Selma 3a Review – Robo-Advisor Third Pillar

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Selma 3a Review - Robo-Advisor Third Pillar

Choosing a great third pillar is very important. You will invest in this account for many years in the future. Recently, there has been a trend for Robo-Advisors. So, now there are also Robo-Advisors third pillars.

I have already talked about Selma, the Robo-Advisor. But now, I want to talk about their third pillar offer. In late 2019, Selma introduced their third pillar offer.

If you already have an account with Selma or if you like Robo-Advisors, this could be interesting for you!

So, how does the  Selma 3a account compare with the other third pillars available in Switzerland’ Let’s find out!

Selma 3a

Selma

Selma is a great Swiss Robo-Advisor that will let you invest simply. It is a great way to invest in the stock market without the hassle of DIY Investing.

Selma is a popular Robo-Advisor in Switzerland. They are offering an investment account and choosing ETFs to invest in for you. You also have access to a personal virtual financial assistant from within the app.

Selma itself started in 2016, but they only started their Selma 3a account in November 2019. The third pillar account is the result of a collaboration with VZ Vorsorgestiftung that will hold the funds in your name. If you need a refresh on retirement accounts, I have a complete guide on the third pillars.

If you already have an account with Selma, you can directly open a third pillar account from within their app. This way, your two accounts will be connected. It is a straightforward way to manage your investments in the same place.

If you want more details about their investing offer, I have a full review of Selma Finance.

Investment Strategies

Let’s look in detail at the investment strategies of Selma for your third pillar.

The investment strategy for the third pillar is quite different from the investment strategy of the default account. Selma 3a is not a Robo-Advisor. They are using six profiles for investment:

  1. Profile 2: 15% in stocks
  2. Profile 3: 25% in stocks
  3. Profile 4: 35% in stocks
  4. Profile 5: 45% in stocks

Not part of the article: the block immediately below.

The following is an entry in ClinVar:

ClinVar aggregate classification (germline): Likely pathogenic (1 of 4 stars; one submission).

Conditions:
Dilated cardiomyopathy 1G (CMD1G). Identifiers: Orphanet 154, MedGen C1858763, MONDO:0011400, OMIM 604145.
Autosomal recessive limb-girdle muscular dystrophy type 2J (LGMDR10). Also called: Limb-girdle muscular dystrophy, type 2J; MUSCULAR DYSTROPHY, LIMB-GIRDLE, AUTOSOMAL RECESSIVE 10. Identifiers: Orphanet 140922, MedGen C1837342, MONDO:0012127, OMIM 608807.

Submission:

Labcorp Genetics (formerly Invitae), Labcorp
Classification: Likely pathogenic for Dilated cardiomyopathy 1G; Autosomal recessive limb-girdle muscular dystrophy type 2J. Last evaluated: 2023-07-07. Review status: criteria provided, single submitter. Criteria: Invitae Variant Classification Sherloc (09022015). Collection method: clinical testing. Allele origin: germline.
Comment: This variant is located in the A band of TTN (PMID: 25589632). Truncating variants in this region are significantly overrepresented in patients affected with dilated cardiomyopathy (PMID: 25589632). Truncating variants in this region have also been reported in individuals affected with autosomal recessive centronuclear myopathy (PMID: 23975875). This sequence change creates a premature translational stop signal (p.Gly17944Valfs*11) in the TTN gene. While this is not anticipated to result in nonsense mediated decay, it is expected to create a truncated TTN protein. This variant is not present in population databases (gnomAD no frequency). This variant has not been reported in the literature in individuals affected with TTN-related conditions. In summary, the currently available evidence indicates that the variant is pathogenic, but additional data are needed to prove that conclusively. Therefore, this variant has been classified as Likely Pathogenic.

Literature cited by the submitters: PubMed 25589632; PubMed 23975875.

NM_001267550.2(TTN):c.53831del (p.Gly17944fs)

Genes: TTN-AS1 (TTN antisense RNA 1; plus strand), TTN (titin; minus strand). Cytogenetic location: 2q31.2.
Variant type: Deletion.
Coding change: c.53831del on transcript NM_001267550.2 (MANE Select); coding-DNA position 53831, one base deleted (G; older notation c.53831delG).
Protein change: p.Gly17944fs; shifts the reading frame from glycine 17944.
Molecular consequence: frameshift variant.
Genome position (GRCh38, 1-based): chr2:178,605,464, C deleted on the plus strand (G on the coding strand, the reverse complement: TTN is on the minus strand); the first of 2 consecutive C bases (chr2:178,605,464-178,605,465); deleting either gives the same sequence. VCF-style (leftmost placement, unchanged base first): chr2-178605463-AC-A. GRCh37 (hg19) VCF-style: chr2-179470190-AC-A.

5. Profile 6: 60% in stocks
  6. Profile 7: 80% in stocks

It is not a typo. There is no profile 1. It is a bit weird, but it is a small detail.

When you start your account, the Robo-advisor will ask you questions to define your investor profile. Based on your answers, the service will assign you one of the six profiles that we just saw. After this, this is not a Robo-advisor anymore. Each profile is a fixed portfolio.

You can still change from one to another if you choose to or if you risk capacity changes. And if you overall Selma risk profile changes, Selma will make sure that the third pillar risk profile still makes sense.

One good thing is that once you retire, you can transfer your ETFs into your main investing account. So, you will not have to liquidate them. This feature could make your retirement much simpler.

All these strategies fully invest in stocks and bonds. Only 2% or 3% of each strategy is kept in cash in a money market fund. The rest is invested in various fixed asset classes: stocks, bonds, real estate, and precious metals.

Looking at my favorite profile, the one with 80% in stocks, we can see that half of the shares are Swiss stocks. The rest is a mix of Swiss bonds, international bonds, and tiny percentages of the other classes. I think that this portfolio could be easier. 2% invested in gold will make no difference in the long-term.

It is good that these strategies invest so much in the market. However, it would be better if they had a higher allocation to stocks. I would rather have no bonds and full stock allocation. However, Selma is currently working on offering new versions with more stocks. These new versions might still be available this year. So, if you are looking for more aggressive options, there is good news to look forward to!

Overall, they have good investing strategies using index ETFs. These strategies are solid and well-diversified. However, the allocation to stocks is currently still a little low (will soon change), even in the most aggressive approach. Moreover, the portfolios could be simplified to avoid tiny percentages.

Fees

When you are investing in the third pillar, you are investing for the long-term. You will have to keep your money into the account until retirement. There are some exceptions, but in general, most people will keep it for long.

So, when you are investing for the long-term, you need to be careful about investing fees! So, let’s look at the fees of Selma 3a.

The base of Selma is always 0.68% per year. This fee covers all the fees for Selma. They have the same fees for the main investing account than for the third pillar account. The transparency of these fees is great: all accounts and all strategies have the same fees.